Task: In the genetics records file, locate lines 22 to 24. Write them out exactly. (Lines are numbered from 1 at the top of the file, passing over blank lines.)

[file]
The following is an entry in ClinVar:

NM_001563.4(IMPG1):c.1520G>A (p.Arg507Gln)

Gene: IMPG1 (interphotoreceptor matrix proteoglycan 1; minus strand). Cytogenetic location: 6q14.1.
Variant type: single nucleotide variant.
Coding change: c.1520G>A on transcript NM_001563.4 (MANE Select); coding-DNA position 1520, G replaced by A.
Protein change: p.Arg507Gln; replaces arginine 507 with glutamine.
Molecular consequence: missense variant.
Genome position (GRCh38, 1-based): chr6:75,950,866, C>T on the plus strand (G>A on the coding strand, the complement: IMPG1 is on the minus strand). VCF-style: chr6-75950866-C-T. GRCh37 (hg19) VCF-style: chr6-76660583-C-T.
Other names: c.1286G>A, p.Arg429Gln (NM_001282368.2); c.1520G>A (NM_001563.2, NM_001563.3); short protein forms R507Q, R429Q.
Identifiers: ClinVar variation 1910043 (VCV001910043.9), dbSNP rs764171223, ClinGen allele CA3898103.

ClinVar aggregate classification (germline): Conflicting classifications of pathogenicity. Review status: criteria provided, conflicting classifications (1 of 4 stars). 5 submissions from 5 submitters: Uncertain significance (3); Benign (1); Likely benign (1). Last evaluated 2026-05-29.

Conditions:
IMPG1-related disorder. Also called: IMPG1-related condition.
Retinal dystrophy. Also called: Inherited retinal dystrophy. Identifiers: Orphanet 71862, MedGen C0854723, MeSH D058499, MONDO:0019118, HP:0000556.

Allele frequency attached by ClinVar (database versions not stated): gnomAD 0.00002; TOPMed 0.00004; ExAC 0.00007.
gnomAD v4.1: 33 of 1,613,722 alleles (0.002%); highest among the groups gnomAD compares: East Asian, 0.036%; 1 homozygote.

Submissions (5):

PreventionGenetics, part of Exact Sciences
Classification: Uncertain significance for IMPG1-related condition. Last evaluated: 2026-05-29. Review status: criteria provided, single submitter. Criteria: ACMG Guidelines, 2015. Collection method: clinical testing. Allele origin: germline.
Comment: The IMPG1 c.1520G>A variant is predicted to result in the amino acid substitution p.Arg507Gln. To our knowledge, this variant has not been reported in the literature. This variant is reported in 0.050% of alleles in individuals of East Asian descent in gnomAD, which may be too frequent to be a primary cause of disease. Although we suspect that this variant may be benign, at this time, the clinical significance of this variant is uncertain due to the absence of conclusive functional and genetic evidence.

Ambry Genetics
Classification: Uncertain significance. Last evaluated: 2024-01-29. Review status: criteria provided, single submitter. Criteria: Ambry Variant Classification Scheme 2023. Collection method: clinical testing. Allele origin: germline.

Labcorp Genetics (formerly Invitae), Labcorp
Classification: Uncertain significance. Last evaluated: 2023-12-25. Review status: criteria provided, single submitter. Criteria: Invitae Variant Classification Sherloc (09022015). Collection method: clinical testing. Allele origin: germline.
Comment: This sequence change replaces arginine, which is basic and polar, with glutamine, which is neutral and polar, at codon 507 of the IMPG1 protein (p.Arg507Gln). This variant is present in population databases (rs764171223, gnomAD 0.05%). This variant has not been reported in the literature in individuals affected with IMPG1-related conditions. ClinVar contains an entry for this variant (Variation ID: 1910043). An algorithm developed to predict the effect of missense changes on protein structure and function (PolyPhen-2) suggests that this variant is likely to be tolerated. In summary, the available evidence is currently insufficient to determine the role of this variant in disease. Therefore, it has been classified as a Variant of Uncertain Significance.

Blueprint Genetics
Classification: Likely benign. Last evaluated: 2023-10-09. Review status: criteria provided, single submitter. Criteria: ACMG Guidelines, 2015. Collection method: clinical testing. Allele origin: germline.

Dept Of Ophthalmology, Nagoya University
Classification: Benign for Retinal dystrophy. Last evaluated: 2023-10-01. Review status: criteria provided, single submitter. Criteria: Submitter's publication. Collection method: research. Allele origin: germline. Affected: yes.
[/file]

Classification: Uncertain significance. Last evaluated: 2024-01-29. Review status: criteria provided, single submitter. Criteria: Ambry Variant Classification Scheme 2023. Collection method: clinical testing. Allele origin: germline.

Labcorp Genetics (formerly Invitae), Labcorp
Classification: Uncertain significance. Last evaluated: 2023-12-25. Review status: criteria provided, single submitter. Criteria: Invitae Variant Classification Sherloc (09022015). Collection method: clinical testing. Allele origin: germline.